The Chocolate Watchband were one of the sixties biggest could-have-should-have-been bands. Perfectly programmed, Forty Four lays out their legacy for you, and deserves to sit  alongside Safe As Milk, Teenage Head and High Time. (TT)


Pleasure- Girls At Our Best!
Considering the Jupiter-sized egos usually involved, it’s inevitable that there’s always been plenty of room for self-mythology in music. For two decades and more, it’s been an article of faith in hip-hop but can be traced at least as far back as Bo Diddley, who pulled off the remarkable trick of repeatedly deploying the third person without ever appearing deluded. The Beatles dabbled briefly but memorably in it on Glass Onion and practically every Clash album contained at least one ode to their own legend but what all these had in common was that their mythology either already existed or proved to be self-fulfilling.
This was somewhat less the case with Girls At Our Best!, whose approach appeared to be that if they didn’t mythologise themselves  nobody else would – but was more likely a satire on self-proclaimed legends who were often within their rights to bluster as they did  but could come over a bit daft at the same time.
It all began on Warm Girls, one half of their debut double A-side from 1980.  Discordant and tuneful in equal measure, and  a grotesque caricature of beauty pageants (no one would now even consider writing a line like “I love mental  children”, owing to a combination of  understandably but over-zealously heightened sensibilities and the utterly devalued, bankrupt currency of irony), it ended with a repeated refrain of the band’s  name, followed in the fade-out by a tantalising preview of the song’s sequel (and, with poignant symmetry, GAOB’s final single) Fast Boyfriends.
The other side,  Getting Nowhere Fast, is their best remembered song,  at least partly because of the Wedding Present’s cover from their single-a-month camapign of 1992, but it’s actually fairly untypical, being rawer and scruffier than the rest of their repertoire, while singer Judy Evans pretty much chants the lyric without going anywhere near the stratospheric registers which would become her trademark.
Fast Boyfriends wouldn’t emerge for another year  and a half, when Pleasure was launched to a public who would have been ungrateful if they weren’t so oblivious. Neither song from the debut single appeared on the album – but they were on the lyric sheet, along with  the equally absent and equally magnificent follow-ups Politics!/It’s  Fashion and Go For Gold. It’s as if GAOB knew their tiny-but -massive output – which would amount to just 18 songs, including a cover and a medley – had to be seen as a whole, not an immaculately sculpted oeuvre but every facet of a sparky, at times infuriating  but ultimately downright lovable personality.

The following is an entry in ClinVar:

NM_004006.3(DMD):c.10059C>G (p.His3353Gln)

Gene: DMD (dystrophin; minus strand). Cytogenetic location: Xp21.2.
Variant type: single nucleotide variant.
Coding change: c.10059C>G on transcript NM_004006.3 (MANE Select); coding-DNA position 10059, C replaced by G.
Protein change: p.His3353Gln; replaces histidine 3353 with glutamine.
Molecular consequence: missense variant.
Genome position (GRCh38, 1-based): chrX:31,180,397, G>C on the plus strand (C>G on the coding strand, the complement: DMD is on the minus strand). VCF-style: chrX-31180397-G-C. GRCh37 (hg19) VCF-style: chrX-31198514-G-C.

With a profoundly English perspective on Blondie’s Manhattan scuzz, GAOB were ultimately left at the gates by Altered Images in the race to take sweet but skewed pop to the  masses but it really didn’t matter as GAOB were a cult in the truest sense – comparatively few people knew about them but just about everyone who did loved them fervently and embraced the shockingly compulsive da-da-da chorus of She’s Flipped,  the aural bouncy castle (a compliment, trust me) of Waterbed Babies and that self-mythology again in the Ants-pulsed sales pitch of £600,000.
This song, combined with the free, more innocuous than it sounds Pleasure Bag (a paper bag with postcards and stencils containing a photo of the band) and the CB radio celebration of Fun City Teenagers, as well as the Stars On 45 medley they did for a Peel Session, lock Pleasure, and GAOB as  a whole, as firmly into 1981 as an episode of Not The Nine O’Clock News. Mercifully, they left the song about the Rubik cube to the Barron Knights but ceased to exist some time in ’82, vanishing like a neighbour on a moonlight flit.
Their lack of success means that there’s no place for them on the sorrowful parade of ’80s nostalgia tours, where the notion that there’s something inherently amusing about the music of that benighted decade is pandered to in an ever downward spiral, but it also means they can be remembered, discovered and cherished unblemished and intact. One day they’ll get caught… (PG)